Mustafa elaborated that in Kelantan, the encroachment into native customary land for durian farming, among other developmental activities, was driven by a Kelantan state policy from 2006 called the People’s Farm programme. Under the programme, one-third of a 600,000-hectare forest reserve has been set aside for monocrop plantations such as palm oil and rubber. These lands include indigenous lands, which are recognised under Malaysian law as native customary lands.

After the blockade in Pos Simpor hit national headlines, the federal government, in an unprecedented move, took the Kelantan government to court in January to protect local indigenous land rights.

Risk to genetic diversity

With growers catering increasingly to the Chinese market, the loss of genetic diversity could also become a problem for the sector. This is already the case in Thailand, which exports most of its durian crop to China.

But unlike Thailand, Malaysia consumes the majority of its durian domestically. Per capita consumption is 11 kilograms each year, making it the world’s largest consumer.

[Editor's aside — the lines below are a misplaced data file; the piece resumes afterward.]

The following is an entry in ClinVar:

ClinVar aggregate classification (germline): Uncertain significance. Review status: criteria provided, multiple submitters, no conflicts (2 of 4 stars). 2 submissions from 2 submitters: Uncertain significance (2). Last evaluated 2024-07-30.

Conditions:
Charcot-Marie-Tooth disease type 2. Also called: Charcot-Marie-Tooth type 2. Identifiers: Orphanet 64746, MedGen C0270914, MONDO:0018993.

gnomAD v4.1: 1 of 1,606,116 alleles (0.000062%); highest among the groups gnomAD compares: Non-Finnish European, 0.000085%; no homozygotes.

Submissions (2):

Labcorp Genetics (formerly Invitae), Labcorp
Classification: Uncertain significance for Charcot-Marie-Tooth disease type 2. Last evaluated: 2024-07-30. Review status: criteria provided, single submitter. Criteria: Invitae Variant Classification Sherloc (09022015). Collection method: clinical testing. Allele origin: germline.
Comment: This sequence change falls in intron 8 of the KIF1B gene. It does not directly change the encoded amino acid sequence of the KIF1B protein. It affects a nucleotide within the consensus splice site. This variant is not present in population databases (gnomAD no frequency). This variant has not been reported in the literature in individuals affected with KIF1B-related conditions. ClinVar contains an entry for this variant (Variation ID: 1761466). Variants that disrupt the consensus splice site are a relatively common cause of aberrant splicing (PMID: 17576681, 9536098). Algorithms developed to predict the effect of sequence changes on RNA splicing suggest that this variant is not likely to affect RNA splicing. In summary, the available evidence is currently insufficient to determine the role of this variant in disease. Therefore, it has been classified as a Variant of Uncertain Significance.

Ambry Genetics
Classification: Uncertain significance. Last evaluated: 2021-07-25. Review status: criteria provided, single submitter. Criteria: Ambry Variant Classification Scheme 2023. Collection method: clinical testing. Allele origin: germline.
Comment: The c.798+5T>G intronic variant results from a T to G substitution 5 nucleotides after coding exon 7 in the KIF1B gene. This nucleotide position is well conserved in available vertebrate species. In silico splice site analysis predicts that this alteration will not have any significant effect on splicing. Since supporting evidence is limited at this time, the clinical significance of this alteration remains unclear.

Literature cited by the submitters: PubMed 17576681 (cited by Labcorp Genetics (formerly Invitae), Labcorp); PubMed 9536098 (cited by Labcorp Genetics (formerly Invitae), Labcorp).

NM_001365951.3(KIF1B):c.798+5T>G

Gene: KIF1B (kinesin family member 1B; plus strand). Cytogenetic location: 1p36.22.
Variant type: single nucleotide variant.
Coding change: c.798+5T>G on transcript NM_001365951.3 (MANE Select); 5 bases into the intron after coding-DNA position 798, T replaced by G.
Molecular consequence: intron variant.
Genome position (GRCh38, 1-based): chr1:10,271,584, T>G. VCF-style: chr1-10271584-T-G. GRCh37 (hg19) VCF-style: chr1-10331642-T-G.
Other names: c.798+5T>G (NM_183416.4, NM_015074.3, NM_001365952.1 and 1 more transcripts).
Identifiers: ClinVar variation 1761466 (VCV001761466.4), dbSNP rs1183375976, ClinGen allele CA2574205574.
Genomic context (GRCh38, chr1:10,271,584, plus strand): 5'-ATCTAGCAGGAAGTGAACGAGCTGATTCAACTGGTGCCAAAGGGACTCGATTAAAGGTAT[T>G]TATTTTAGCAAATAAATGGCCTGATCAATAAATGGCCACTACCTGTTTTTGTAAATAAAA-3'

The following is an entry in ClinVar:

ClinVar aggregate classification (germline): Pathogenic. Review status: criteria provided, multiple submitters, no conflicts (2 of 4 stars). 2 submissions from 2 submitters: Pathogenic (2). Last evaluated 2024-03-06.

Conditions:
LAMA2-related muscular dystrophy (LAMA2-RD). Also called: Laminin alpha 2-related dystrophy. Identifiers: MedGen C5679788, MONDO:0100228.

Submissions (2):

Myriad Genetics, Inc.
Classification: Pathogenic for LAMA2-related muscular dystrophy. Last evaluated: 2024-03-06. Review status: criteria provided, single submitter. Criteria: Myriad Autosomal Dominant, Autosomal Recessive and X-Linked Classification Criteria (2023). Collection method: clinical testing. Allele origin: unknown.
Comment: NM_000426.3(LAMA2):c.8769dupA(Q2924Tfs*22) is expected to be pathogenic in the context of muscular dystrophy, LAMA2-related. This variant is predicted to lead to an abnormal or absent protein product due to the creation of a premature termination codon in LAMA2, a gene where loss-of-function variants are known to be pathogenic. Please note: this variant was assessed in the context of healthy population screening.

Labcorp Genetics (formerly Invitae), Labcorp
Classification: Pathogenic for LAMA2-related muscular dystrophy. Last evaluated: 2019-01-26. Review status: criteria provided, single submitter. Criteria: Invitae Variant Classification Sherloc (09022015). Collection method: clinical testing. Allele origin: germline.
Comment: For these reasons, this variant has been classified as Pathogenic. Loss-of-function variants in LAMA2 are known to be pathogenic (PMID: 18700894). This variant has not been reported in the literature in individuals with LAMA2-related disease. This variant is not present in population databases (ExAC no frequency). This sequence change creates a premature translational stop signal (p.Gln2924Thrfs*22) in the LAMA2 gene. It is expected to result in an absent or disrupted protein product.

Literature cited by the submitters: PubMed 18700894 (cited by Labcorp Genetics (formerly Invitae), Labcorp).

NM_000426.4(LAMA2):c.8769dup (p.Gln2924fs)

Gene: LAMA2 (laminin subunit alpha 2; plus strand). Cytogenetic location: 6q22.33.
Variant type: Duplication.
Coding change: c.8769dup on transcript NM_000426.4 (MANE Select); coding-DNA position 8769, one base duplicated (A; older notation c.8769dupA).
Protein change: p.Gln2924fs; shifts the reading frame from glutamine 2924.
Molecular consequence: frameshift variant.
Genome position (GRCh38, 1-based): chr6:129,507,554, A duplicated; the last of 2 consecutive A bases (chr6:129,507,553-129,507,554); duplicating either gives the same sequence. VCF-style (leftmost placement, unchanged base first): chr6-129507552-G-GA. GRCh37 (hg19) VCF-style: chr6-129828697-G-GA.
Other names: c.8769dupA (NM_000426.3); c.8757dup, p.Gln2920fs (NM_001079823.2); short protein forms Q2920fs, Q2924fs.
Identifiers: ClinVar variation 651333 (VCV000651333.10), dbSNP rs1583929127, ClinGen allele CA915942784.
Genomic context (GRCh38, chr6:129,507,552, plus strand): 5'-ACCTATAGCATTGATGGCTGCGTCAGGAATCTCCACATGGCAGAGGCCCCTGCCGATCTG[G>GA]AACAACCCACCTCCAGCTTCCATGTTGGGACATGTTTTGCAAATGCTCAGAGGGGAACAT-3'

The department of agriculture has downplayed the potential impact that focussing on exports could have on genetic diversity. “There are 204 varieties of durian registered and planted in Malaysia. Each of these has their own niche market,” it said, adding that while international demand for the Musang King and the Sultan has increased, “the consumption of other varieties of durians in the domestic market remains high”.

Despite the challenges facing farmers, Dulai Fruits’ Eric Chan is optimistic about the future of Malaysia’s durian industry. He hopes that Chinese demand will attract more young people to work in the industry. He sees a great deal of potential for development, especially in innovative offshoot sectors such as food engineering.

“It can help with food processing industries as well. It will involve a lot of engineers because we need the machinery to produce all the downstream products … The durian industry is not only about planting the trees and shipping it out. There is a whole ecosystem to it. That’s why I feel positive about it,” he said. 

But PEKA’s Shariffa laments that the increase in appetite for Malaysia’s durians is fuelling short-term interests rather than long-term benefits.

“The state governments have too much power over our forests. They have no understanding of the need for sustainability. They think logging will make them a lot of money. They’re only thinking about the short term,” she said.